NEW YORK — The first time I went to jail, my professor sent me there. Before I could think too much about what I had agreed to do, I piled into a beat-up 12-passenger van with 11 others. I was unsure if my nerves were from my concern that the van wasn’t going to make it the 15 miles across the city or my fear of what awaited me on the other side of the bridge at Rikers Island, New York’s main jail complex. If I’m being honest, it was a bit of both.
I peered out the window and watched as my city surroundings were replaced with high fences, barbed wire and brick buildings. I took comfort in the fact that I only needed to be here for a few hours.
Inside the jail, I walked through a metal detector, and tried not to let the slamming of metal doors in the distance completely unnerve me as I was patted down by an officer. Once we were declared contraband-free and cleared to move forward through the facility, a corrections officer escorted our group down a long hallway leading to a bleak-looking staircase.
Unsure of where we were heading, I clenched my composition notebook and single pen, all we were allowed to bring into the jail with us, and followed his lead. We descended the stairs to a basement-level classroom filled with art projects, papers, educational tools and, most importantly, our new classmates. The 10 male inmates stared back at us, mirroring our nerves and excitement.
My mind flashed to a few months back when I went to my academic office, signed some paperwork and was officially enrolled in this new criminal justice ethics course. Aside from a day spent getting fingerprinted and an official Department of Corrections ID card, enrolling in this class was very simple for me.
It was much more complicated for my Rikers classmates. They wrote essays making the case for why they should be able to take this college-level course instead of other applicants. In addition to their personal statements, acceptance was based on the length of their sentence and the details of their crimes.
Ever since the government cut back on educational programs in jails in the 1990s, opportunities to participate in college-level courses were rare and many inmates jumped at this chance. Since it was a pilot class with finite resources, space was limited and the process was rigorous and selective.
In the classroom, we were told to rearrange the desks in a circle. Every Manhattan College student faced a Rikers student for a round of icebreakers to get to know each other better. Before getting to the island, we were given strict instructions not to share too much information or ask personal questions about our Rikers classmates. Fearing I would cross a line, I nearly forgot how to speak. I fumbled while answering simple questions about my favorite movie. My Rikers classmate began to laugh at my ridiculousness and I joined him, both of us recognizing our nerves.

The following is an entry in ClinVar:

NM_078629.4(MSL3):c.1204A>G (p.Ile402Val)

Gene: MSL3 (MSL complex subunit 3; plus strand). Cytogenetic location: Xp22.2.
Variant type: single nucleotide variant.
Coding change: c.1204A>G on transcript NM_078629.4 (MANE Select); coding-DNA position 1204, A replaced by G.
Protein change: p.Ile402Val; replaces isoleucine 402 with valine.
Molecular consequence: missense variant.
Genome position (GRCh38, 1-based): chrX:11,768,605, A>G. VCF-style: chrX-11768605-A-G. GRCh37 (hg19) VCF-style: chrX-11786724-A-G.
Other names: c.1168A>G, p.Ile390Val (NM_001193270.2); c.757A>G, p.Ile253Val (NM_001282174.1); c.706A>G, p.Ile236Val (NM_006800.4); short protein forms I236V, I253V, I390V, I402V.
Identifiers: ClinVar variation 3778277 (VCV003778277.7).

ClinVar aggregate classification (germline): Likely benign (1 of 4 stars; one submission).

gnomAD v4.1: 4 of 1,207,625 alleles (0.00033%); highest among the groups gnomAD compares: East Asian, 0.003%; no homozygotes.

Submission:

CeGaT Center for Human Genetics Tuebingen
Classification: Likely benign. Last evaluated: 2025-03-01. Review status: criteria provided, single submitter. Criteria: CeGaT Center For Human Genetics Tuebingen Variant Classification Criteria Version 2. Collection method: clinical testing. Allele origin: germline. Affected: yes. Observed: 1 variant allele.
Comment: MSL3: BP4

In that moment, the first of many barriers broke, and an inmate at Rikers Island handed a piece of my humanity back to me.
For the next five months, we would gather in this classroom every Tuesday to discuss the ethics behind prison reform, sentencing policies and the intricate facets of the criminal justice system. We functioned as much as possible like a regular college class, although we had some setbacks.
Class schedules were often altered by jail lockdowns. Our Rikers classmates faced challenges, such as violence, lack of resources and the looming threat of further punishment, both from guards and other inmates that I simply could not imagine.
While I had originally thought the most difficult thing I would do that semester was step foot on Rikers Island, I later realized it would be doing a group project with someone who left our classroom to return to solitary confinement. Aside from the obvious logistical challenges, I struggled to support my classmate emotionally as he returned to a nightmare and I rode a bus back to the safety of my college campus. I began to question the systems in place that led to the faults in American jails.
We grew as a group; not just as classmates, but also as friends. In the final weeks of the course, we often sat in that same circle, where we once awkwardly fumbled over icebreaker questions, and we unpacked heavy topics from personal biases to fears we had about the future.
One day, a classmate with a trembling voice shared with a mix of anger and sadness that he was afraid of what was going to happen when he was released from Rikers Island and returned home. He detailed how the very home he was expected to return to was filled with the violence and instability that led to his incarceration.
When the class culminated in a graduation ceremony, our Rikers classmates received acceptance letters and full-ride scholarships to Manhattan College, a small, four-year, liberal arts institution in the Bronx. As we said goodbye, we made plans to reunite on campus upon their release the following semesters.
However, reality proved different than our plans. Upon return to my campus routine, I soon learned that few of my Rikers classmates could commit to being college students while battling the competing demands of reentering society with a criminal background. The story of my classmate who feared returning to a violent home stayed with me as I wrapped my head around the absence of my classmates and tried to understand the complexities of reentry.
Kathleen White is a former Jesuit Volunteer with a B.A. in history and peace studies and an advocate for human rights, juvenile justice and prison reform. In March, she will begin instructing ESOL conversation classes for inmates on Rikers Island before graduate school at the University College Cork in Ireland as a George J. Mitchell Scholar. At UCC, she will study sociology while researching Ireland's juvenile justice system.
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